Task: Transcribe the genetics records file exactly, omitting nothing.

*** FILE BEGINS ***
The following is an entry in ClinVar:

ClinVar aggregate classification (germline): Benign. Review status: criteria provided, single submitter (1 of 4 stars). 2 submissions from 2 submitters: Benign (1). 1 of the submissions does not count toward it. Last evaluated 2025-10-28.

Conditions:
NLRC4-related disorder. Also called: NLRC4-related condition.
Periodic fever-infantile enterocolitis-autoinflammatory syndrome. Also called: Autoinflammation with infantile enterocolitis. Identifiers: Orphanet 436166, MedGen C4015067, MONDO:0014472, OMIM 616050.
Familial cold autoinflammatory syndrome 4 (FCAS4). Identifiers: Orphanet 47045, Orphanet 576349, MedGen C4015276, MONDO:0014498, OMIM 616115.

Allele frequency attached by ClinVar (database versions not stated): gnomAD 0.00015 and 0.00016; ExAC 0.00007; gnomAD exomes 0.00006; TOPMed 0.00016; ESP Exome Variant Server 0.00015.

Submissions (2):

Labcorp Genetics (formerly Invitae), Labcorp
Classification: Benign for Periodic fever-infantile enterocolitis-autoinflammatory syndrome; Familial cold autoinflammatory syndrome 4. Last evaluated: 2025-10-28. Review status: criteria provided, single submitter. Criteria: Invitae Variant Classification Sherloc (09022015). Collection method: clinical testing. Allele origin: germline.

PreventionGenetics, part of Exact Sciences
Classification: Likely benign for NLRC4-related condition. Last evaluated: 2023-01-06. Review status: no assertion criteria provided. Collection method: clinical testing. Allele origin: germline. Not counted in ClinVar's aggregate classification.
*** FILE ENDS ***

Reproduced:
The following is an entry in ClinVar:

ClinVar aggregate classification (germline): Benign. Review status: criteria provided, single submitter (1 of 4 stars). 2 submissions from 2 submitters: Benign (1). 1 of the submissions does not count toward it. Last evaluated 2025-10-28.

Conditions:
NLRC4-related disorder. Also called: NLRC4-related condition.
Periodic fever-infantile enterocolitis-autoinflammatory syndrome. Also called: Autoinflammation with infantile enterocolitis. Identifiers: Orphanet 436166, MedGen C4015067, MONDO:0014472, OMIM 616050.
Familial cold autoinflammatory syndrome 4 (FCAS4). Identifiers: Orphanet 47045, Orphanet 576349, MedGen C4015276, MONDO:0014498, OMIM 616115.

Allele frequency attached by ClinVar (database versions not stated): gnomAD 0.00015 and 0.00016; ExAC 0.00007; gnomAD exomes 0.00006; TOPMed 0.00016; ESP Exome Variant Server 0.00015.

Submissions (2):

Labcorp Genetics (formerly Invitae), Labcorp
Classification: Benign for Periodic fever-infantile enterocolitis-autoinflammatory syndrome; Familial cold autoinflammatory syndrome 4. Last evaluated: 2025-10-28. Review status: criteria provided, single submitter. Criteria: Invitae Variant Classification Sherloc (09022015). Collection method: clinical testing. Allele origin: germline.

PreventionGenetics, part of Exact Sciences
Classification: Likely benign for NLRC4-related condition. Last evaluated: 2023-01-06. Review status: no assertion criteria provided. Collection method: clinical testing. Allele origin: germline. Not counted in ClinVar's aggregate classification.